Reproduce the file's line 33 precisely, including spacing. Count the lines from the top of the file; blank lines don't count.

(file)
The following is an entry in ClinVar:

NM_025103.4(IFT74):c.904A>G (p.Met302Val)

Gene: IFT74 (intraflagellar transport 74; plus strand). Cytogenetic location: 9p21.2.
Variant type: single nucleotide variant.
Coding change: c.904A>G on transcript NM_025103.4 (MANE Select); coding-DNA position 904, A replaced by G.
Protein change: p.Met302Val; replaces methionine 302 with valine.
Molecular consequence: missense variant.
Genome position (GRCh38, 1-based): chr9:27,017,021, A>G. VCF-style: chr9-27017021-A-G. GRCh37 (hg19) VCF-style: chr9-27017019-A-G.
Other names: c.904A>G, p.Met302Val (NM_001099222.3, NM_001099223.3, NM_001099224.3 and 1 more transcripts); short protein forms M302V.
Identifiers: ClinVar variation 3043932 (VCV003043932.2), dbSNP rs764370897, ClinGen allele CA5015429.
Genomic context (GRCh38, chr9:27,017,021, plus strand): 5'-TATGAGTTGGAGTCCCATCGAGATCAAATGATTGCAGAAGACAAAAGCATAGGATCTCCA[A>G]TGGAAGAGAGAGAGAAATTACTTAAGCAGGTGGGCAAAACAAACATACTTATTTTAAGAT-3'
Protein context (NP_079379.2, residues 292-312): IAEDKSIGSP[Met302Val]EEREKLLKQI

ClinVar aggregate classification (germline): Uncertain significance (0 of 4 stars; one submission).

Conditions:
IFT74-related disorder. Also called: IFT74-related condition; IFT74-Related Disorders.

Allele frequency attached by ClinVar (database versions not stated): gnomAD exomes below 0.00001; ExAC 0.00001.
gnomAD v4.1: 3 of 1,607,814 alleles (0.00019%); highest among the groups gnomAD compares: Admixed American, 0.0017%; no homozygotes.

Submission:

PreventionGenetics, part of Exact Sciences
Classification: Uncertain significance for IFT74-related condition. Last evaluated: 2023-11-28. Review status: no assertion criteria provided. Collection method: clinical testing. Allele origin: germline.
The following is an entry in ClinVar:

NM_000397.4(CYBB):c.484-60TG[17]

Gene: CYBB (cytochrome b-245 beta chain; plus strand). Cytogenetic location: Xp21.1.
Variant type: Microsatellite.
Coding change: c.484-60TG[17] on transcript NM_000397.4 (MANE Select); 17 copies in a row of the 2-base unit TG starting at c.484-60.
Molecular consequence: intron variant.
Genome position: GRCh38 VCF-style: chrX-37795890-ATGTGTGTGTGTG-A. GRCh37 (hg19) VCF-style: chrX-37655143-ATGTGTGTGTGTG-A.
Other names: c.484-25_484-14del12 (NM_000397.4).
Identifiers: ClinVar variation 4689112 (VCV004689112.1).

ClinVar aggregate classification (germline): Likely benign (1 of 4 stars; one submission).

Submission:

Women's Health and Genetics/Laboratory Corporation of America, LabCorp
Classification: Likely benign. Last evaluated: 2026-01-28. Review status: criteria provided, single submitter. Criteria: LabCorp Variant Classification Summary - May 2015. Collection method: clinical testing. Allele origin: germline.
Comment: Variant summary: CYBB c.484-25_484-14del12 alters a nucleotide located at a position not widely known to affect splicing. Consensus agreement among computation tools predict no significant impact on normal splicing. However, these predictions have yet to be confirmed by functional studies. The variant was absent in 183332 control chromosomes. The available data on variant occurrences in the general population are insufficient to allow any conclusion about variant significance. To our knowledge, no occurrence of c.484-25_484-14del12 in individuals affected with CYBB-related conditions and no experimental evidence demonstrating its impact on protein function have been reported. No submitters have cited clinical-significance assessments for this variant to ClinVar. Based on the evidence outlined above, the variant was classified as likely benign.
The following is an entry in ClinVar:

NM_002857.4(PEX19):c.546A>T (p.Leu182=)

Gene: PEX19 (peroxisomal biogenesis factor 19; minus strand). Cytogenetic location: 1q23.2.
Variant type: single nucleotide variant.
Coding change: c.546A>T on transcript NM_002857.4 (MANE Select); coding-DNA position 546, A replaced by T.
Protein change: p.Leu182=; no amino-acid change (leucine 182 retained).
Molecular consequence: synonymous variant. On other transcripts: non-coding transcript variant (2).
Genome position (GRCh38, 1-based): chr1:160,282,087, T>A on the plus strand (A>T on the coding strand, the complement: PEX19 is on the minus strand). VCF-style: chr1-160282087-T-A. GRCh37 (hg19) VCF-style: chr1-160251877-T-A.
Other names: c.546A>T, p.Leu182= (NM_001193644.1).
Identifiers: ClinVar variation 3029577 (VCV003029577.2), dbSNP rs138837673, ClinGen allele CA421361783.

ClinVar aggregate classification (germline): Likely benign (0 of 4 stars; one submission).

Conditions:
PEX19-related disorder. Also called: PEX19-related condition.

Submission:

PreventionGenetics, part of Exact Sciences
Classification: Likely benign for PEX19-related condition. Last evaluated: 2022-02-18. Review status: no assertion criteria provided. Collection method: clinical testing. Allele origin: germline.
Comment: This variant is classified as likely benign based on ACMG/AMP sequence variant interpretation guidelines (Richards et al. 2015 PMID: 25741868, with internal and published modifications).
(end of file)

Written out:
Classification: Likely benign. Last evaluated: 2026-01-28. Review status: criteria provided, single submitter. Criteria: LabCorp Variant Classification Summary - May 2015. Collection method: clinical testing. Allele origin: germline.